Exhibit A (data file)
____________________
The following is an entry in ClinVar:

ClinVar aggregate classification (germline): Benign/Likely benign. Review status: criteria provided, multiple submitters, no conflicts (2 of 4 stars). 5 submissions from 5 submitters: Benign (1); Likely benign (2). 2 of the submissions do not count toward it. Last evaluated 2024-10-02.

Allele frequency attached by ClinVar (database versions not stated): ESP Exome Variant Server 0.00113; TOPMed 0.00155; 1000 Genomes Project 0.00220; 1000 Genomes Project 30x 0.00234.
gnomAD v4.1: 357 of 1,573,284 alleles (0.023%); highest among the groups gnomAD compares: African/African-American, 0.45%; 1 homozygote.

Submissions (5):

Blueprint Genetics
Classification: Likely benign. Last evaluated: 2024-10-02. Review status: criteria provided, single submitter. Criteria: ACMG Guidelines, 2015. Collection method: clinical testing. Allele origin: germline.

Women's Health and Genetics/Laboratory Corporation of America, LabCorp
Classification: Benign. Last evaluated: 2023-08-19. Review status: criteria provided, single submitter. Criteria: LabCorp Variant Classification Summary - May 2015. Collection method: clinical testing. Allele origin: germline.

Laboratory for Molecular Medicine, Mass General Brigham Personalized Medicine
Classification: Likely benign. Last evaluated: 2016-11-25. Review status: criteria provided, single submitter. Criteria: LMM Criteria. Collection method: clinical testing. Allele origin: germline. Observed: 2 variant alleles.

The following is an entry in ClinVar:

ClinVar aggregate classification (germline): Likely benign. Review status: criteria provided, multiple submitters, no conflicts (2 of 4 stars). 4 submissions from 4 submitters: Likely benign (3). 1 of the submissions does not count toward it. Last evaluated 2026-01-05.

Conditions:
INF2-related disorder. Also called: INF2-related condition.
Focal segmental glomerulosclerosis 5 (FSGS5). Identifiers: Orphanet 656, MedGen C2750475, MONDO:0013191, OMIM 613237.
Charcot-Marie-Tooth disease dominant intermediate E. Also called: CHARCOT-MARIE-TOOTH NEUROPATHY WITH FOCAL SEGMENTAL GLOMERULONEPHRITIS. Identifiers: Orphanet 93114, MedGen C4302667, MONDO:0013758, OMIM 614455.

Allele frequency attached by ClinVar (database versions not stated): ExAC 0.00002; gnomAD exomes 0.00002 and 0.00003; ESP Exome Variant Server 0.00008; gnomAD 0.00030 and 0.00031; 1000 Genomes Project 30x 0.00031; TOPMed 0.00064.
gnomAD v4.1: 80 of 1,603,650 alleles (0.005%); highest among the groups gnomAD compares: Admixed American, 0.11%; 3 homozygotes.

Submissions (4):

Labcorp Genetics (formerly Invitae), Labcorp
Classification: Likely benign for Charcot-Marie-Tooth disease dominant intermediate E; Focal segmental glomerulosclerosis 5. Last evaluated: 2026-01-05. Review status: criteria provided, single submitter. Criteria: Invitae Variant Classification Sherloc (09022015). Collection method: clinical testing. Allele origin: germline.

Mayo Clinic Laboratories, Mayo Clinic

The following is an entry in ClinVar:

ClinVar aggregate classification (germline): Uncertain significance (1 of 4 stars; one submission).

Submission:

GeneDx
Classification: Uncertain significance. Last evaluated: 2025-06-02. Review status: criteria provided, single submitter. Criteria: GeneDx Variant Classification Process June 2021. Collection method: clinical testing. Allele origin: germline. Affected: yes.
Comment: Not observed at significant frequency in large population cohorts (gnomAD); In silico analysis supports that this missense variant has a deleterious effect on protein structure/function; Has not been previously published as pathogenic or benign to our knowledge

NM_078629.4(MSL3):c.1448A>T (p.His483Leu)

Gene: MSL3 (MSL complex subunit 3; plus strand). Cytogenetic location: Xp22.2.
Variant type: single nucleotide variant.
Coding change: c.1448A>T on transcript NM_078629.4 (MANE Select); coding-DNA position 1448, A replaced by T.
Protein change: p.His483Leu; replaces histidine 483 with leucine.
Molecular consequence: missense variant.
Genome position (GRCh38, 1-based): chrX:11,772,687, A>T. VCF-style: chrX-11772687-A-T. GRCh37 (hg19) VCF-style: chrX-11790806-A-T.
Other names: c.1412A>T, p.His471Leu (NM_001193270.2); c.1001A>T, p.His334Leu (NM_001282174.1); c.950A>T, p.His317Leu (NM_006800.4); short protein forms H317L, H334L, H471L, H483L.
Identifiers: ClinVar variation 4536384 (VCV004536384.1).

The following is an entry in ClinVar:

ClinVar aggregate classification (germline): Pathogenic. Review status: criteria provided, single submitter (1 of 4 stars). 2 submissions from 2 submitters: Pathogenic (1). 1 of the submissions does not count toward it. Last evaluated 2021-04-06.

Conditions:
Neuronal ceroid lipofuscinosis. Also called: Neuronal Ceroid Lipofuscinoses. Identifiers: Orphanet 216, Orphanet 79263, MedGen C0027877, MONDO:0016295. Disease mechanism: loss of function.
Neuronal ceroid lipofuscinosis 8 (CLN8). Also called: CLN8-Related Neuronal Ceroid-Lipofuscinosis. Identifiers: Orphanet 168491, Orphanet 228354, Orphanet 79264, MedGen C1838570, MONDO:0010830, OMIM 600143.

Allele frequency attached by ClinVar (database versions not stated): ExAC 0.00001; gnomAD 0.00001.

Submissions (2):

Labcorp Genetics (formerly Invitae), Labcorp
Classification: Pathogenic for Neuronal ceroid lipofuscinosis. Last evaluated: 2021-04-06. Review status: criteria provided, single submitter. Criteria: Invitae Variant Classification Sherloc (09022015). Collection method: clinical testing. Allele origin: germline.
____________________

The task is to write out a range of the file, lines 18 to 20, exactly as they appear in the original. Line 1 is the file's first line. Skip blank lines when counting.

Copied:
Allele frequency attached by ClinVar (database versions not stated): ExAC 0.00002; gnomAD exomes 0.00002 and 0.00003; ESP Exome Variant Server 0.00008; gnomAD 0.00030 and 0.00031; 1000 Genomes Project 30x 0.00031; TOPMed 0.00064.
gnomAD v4.1: 80 of 1,603,650 alleles (0.005%); highest among the groups gnomAD compares: Admixed American, 0.11%; 3 homozygotes.

Submissions (4):